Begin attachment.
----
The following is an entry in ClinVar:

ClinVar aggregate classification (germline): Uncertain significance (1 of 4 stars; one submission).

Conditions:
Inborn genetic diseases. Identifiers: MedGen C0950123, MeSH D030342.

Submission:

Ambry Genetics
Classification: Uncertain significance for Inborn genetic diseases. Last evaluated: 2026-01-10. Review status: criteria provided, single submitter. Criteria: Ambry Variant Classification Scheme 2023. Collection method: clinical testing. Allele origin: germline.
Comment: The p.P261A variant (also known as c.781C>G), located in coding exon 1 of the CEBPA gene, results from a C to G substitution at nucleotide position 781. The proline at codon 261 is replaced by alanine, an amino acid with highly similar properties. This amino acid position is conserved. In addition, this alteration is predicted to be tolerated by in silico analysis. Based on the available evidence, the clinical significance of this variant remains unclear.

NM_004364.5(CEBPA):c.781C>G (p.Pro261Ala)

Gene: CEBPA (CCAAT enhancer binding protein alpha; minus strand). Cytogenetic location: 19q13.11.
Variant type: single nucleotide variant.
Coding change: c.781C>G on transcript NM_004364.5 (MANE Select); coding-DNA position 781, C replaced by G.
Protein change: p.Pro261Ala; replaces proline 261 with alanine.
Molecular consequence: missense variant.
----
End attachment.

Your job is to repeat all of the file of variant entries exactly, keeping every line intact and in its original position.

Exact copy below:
The following is an entry in ClinVar:

ClinVar aggregate classification (germline): Uncertain significance (1 of 4 stars; one submission).

Conditions:
Inborn genetic diseases. Identifiers: MedGen C0950123, MeSH D030342.

Submission:

Ambry Genetics
Classification: Uncertain significance for Inborn genetic diseases. Last evaluated: 2026-01-10. Review status: criteria provided, single submitter. Criteria: Ambry Variant Classification Scheme 2023. Collection method: clinical testing. Allele origin: germline.
Comment: The p.P261A variant (also known as c.781C>G), located in coding exon 1 of the CEBPA gene, results from a C to G substitution at nucleotide position 781. The proline at codon 261 is replaced by alanine, an amino acid with highly similar properties. This amino acid position is conserved. In addition, this alteration is predicted to be tolerated by in silico analysis. Based on the available evidence, the clinical significance of this variant remains unclear.

NM_004364.5(CEBPA):c.781C>G (p.Pro261Ala)

Gene: CEBPA (CCAAT enhancer binding protein alpha; minus strand). Cytogenetic location: 19q13.11.
Variant type: single nucleotide variant.
Coding change: c.781C>G on transcript NM_004364.5 (MANE Select); coding-DNA position 781, C replaced by G.
Protein change: p.Pro261Ala; replaces proline 261 with alanine.
Molecular consequence: missense variant.